Tom:  There were a bunch of people.  There were the landowners who were directly affected, and they were putting up signs saying, “No pipeline on this property,” and they formed their own group, the VIPLA, the Vancouver Island Pipeline Landowners Association.  And at that point they ended up in a sort of different stream of opposition because they retained a lawyer to represent their interests and became very focused on protecting themselves from the actual landholder impact.  And whether they could drive their hay-loaded tractor over the pipeline and whether they would be prevented from doing that. And because of the rules, the law seemed to me to be heavily slanted to the pipeline companies’ convenience.  They (the landowners) actually negotiated settlements to a considerable extent.  So from an advocacy perspective, they were not front and centre of the advocacy but they were sort of a “negotiating party”.

WillSo you started around that pipeline and you were successful, what led to the success and the stopping of the pipeline?

Tom:  The success: a great deal of delay and finally the economics.  The advice we got from Tim Howard, of Sierra Legal, at the beginning.  Tim was retained by the David Suzuki Foundation and SPEC (Society Promoting Environmental Conservation), and he told us that the legal issue would be unlikely to win without political support as well, i.e. grassroots opposition.  So we just organised a lot of grassroots opposition, besides the coalition which met on a regular basis.  There were a large number of people who attended the National Energy Board regulatory process on the pipeline.

One of the first things that happened was that we asked the government to have a panel review of the project rather than a so-called comprehensive study review, which is a far lower degree of review.  It’s a comment on the sort of slanted nature of the process how naive we were, starting out.   We were told that a “comprehensive study review” would be equivalent to a “panel review” by members of the Canadian Environmental Assessment Agency and the National Energy Board.  We were lucky enough to have one person, Susie Washington -Smythe, who had actually a lot of knowledge of h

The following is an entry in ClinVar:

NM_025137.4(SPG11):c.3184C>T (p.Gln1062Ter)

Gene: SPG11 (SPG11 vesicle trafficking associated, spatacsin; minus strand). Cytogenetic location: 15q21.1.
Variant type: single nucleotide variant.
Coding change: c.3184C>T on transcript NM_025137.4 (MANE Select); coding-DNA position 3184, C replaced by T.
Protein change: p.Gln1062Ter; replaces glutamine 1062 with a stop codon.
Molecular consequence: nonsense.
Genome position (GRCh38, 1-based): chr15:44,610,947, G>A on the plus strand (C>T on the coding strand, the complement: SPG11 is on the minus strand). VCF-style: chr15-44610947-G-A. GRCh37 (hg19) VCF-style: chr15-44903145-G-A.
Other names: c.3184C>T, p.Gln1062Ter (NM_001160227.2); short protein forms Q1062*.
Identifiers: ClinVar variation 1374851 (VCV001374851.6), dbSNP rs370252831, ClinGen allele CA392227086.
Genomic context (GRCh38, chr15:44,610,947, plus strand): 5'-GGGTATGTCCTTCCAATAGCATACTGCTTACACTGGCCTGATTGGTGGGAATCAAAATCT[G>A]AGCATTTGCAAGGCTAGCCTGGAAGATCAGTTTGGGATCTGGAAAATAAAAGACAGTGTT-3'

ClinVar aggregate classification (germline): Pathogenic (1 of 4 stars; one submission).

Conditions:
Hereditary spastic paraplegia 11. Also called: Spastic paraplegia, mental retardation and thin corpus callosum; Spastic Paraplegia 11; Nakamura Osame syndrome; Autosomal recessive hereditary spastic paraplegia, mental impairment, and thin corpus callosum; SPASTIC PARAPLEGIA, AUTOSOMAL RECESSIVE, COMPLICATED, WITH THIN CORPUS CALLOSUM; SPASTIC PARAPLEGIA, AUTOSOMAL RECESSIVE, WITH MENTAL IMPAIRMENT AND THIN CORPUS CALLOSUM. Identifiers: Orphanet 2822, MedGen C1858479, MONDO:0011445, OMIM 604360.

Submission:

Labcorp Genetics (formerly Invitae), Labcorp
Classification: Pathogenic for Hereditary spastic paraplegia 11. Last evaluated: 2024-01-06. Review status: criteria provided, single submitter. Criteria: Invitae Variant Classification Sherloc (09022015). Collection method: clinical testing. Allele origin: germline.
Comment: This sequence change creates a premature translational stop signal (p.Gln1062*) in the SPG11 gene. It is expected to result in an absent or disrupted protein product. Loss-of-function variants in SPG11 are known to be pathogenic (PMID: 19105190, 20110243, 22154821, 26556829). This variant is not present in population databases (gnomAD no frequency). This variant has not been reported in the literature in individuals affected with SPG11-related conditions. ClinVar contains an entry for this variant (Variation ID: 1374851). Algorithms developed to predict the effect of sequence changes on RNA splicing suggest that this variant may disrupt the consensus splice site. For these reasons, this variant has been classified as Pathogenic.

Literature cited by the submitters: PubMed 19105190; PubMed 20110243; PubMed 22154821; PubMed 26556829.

ow government processes worked, and she immediately said that we needed to have a panel review.  So everybody mobilised on demanding a panel review and the Minister of Environment, David Anderson, accorded us one.  And, in retrospect, that was critically important because the amount of opportunity for us to bring forward our case, and of people to come forward and speak, was enormously magnified and was also drawn out considerably.

So I would say that that was a key part in the campaign.  Just to make a long story short-and it was a really long, protracted story-the National Energy Board did approve the pipeline in 2003, but shortly, about a year later, BC Hydro cancelled the project, citing economics.  The price of gas had gone up in the interim, and by that time we also had a real fight on our hands regarding the power plants that were supposed to be built on the island.  So, really, why did we win?  It was the attrition and the long protracted process coupled with the price of gas going up.

Will:   So then you moved your agenda to the Duke Point project?

Tom:  Yes, the Duke Point Project was originally the Port Alberni Co-Generation project which the BC government ordered BC Hydro to build in, I guess, around ’98 or so.  And the Co-Generation part fell and it became the Port Alberni Generation project, which would have been beside a residential zone.  And one of the first and easiest campaigns of the GSX coalition was to travel to Port Alberni and alert the local residents about what this was and what we thought it meant.  Then they put together a very strong campaign at the local level to fight against a rezoning, and they succeeded in persuading council not to grant the rezoning, and BC Hydro withdrew from Port Alberni at that time and started a search for another site on the Lower Vancouver Island.  They went to North Cowichan, again trying to get another rezoning.  That was another one of our successful, quick actions where we participated in the communities, filling an auditorium and telling council that they didn’t want a rezoning.  And then BC Hydro lit on Nanaimo, which did not require a rezoning.  And the mayor, Korpan, and council, were a good deal more supportive of getting a project.  So that ended up as BC Hydro’s Vancouver Island Generation Project, the 2003 project reviewed by the Utilities Commission.

And this is sort of where the exhaustion and the attrition were starting to make themselves felt.  We had just finished a very exhausting review before the National Energy Board and now the Utilities Commission came through with this project so we drank an extra cup of coffee and got right back into it.  We were able to bring Steve Miller’s expert analysis of BC Hydro’s load forecast, and we were also able to get some expert evidence on greenhouse gas emissions and potential liability which we brought to the process, which took place in Nanaimo.